In the Whitney exhibition — Poitras’s first solo museum show — she continues the exploration of these themes. But, whereas viewers watching Citizenfour experience a sympathetic sense of paranoia for Snowden and the journalists about to expose the government’s secrets, walking through the installations in Laura Poitras: Astro Noise is a direct and immersive experience of what living through surveillance really means. You can’t switch it off and forget. “As a filmmaker, and as a target of state surveillance myself, I am deeply interested in the way being watched and recorded affects how we act, and how watching the watchers, or counter-surveillance, can shift power,” Poitras wrote in The New York Times in 2015, about an artistic collaboration between fellow dissidents Ai Weiwei and Jacob Appelbaum.

She could easily have been talking about Astro Noise, a project that gets its title from the name Snowden gave one of the encrypted NSA files he sent to the artist as he prepared to expose the government.

The exhibition opens with six large and colorful works from the artist’s “Anarchist” series that look deceptively like traditional pieces hanging on a wall. But these aren’t abstract paintings; they are images Poitras has created from signals collected by a top-secret surveillance project in the U.K. Each work represents a different set of data, like the signals from an armed Israeli Heron TP drone that were collected on January 28, 2010, or doppler track signals intercepted from a satellite on May 27, 2009.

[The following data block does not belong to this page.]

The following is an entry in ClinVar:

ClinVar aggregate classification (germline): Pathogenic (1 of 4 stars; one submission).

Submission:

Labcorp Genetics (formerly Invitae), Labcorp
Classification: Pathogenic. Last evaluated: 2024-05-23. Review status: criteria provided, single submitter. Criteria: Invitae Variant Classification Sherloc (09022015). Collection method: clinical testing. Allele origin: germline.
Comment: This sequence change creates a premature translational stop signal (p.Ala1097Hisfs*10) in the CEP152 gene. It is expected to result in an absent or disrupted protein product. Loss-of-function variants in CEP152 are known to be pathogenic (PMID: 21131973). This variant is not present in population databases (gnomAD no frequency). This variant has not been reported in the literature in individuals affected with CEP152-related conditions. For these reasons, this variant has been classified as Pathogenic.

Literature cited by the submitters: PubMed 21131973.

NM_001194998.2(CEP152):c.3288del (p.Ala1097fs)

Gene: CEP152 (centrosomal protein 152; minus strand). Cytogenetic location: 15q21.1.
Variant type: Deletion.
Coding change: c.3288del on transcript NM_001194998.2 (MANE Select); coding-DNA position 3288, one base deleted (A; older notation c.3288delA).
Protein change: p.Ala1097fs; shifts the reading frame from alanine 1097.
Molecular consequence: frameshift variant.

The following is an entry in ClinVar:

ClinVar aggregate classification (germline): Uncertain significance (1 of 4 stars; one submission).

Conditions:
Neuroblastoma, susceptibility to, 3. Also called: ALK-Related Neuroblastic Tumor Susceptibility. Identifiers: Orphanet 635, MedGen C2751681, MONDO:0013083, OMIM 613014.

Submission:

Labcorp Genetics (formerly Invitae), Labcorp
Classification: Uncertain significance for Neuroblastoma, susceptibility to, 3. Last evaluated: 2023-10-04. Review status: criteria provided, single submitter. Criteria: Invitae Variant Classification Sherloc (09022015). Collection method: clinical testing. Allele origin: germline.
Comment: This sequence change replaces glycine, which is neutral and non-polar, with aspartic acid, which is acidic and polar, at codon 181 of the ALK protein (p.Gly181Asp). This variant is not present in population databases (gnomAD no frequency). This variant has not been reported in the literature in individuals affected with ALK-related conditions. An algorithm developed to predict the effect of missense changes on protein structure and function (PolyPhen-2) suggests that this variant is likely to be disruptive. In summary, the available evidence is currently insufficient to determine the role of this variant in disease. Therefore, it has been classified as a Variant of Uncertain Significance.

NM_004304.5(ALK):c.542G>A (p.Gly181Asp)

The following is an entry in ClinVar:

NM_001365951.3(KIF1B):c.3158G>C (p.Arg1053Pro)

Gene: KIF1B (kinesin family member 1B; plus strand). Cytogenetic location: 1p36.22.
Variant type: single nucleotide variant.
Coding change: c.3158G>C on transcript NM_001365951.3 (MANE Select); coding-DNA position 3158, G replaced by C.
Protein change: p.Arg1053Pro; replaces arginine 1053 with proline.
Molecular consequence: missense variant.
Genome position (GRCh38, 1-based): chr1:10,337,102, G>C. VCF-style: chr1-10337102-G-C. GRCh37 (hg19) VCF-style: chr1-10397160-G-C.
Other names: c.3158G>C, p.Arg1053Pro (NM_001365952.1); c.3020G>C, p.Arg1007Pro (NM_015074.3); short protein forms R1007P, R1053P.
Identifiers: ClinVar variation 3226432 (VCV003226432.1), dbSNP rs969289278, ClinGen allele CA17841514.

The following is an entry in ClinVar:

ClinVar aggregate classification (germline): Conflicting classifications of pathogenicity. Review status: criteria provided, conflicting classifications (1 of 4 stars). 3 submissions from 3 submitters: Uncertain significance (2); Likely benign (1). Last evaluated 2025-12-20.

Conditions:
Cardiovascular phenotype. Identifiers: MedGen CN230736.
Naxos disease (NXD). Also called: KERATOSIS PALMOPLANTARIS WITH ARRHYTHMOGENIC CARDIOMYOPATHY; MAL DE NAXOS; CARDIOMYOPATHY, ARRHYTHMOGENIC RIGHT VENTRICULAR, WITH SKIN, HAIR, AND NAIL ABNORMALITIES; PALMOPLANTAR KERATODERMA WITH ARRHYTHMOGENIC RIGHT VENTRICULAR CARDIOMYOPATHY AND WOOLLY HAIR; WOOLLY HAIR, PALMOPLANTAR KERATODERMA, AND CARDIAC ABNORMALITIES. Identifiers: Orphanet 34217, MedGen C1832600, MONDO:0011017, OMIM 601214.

The exhibit unfolds in much the same manner from here, guiding visitors through a series of installations that reveal, explain, and then frequently upend our understanding of what is really going on. “Cinema can propel people on a journey, but you have to make sacrifices. I wanted to be released by the boundary of time. I wanted to work in a way where the editing is done by the viewer, not me,” Poitras told W Magazine.

In the first room of the exhibit, “O’Say Can You See,” for instance, two different videos play on either side of a double-faced screen. The front screen shows a video of people on the streets of New York reacting to the destruction of the Twin Towers. The camera zooms in, lingering on face after dismayed face. Hands clutch mouths in horror, a little boy unconsciously rubs an “I heart NY” pin around his mouth, a man wearing a turban and an American flag pin looks on in shock. Because there are no descriptions on the wall, it takes a moment to realize what it is we’re seeing. But as looks of shock and horror continuously fill the screen, it becomes clear, even though the object of this emotion — Ground Zero — is never shown. Instead, we watch the watchers.